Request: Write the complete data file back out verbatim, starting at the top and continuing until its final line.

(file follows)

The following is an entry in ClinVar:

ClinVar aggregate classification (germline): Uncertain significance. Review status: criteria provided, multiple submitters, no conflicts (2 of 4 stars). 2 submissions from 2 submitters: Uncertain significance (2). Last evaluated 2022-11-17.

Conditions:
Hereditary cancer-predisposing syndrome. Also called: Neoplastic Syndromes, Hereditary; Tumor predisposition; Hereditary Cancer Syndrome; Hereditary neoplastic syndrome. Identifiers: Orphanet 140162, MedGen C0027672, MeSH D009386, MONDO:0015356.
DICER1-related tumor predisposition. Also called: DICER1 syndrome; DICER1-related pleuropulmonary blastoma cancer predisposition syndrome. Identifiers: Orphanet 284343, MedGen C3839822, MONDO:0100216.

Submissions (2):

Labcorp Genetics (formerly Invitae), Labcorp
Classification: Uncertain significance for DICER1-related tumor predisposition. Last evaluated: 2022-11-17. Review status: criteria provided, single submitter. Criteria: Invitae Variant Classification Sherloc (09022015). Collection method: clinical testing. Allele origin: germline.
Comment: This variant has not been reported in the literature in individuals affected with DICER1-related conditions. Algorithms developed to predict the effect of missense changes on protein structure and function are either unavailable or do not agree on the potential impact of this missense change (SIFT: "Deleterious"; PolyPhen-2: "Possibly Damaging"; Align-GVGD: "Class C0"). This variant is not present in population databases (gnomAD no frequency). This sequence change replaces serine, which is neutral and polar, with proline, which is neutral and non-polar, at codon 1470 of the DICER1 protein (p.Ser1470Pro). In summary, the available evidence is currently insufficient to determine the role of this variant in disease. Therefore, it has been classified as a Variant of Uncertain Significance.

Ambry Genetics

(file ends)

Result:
The following is an entry in ClinVar:

ClinVar aggregate classification (germline): Uncertain significance. Review status: criteria provided, multiple submitters, no conflicts (2 of 4 stars). 2 submissions from 2 submitters: Uncertain significance (2). Last evaluated 2022-11-17.

Conditions:
Hereditary cancer-predisposing syndrome. Also called: Neoplastic Syndromes, Hereditary; Tumor predisposition; Hereditary Cancer Syndrome; Hereditary neoplastic syndrome. Identifiers: Orphanet 140162, MedGen C0027672, MeSH D009386, MONDO:0015356.
DICER1-related tumor predisposition. Also called: DICER1 syndrome; DICER1-related pleuropulmonary blastoma cancer predisposition syndrome. Identifiers: Orphanet 284343, MedGen C3839822, MONDO:0100216.

Submissions (2):

Labcorp Genetics (formerly Invitae), Labcorp
Classification: Uncertain significance for DICER1-related tumor predisposition. Last evaluated: 2022-11-17. Review status: criteria provided, single submitter. Criteria: Invitae Variant Classification Sherloc (09022015). Collection method: clinical testing. Allele origin: germline.
Comment: This variant has not been reported in the literature in individuals affected with DICER1-related conditions. Algorithms developed to predict the effect of missense changes on protein structure and function are either unavailable or do not agree on the potential impact of this missense change (SIFT: "Deleterious"; PolyPhen-2: "Possibly Damaging"; Align-GVGD: "Class C0"). This variant is not present in population databases (gnomAD no frequency). This sequence change replaces serine, which is neutral and polar, with proline, which is neutral and non-polar, at codon 1470 of the DICER1 protein (p.Ser1470Pro). In summary, the available evidence is currently insufficient to determine the role of this variant in disease. Therefore, it has been classified as a Variant of Uncertain Significance.

Ambry Genetics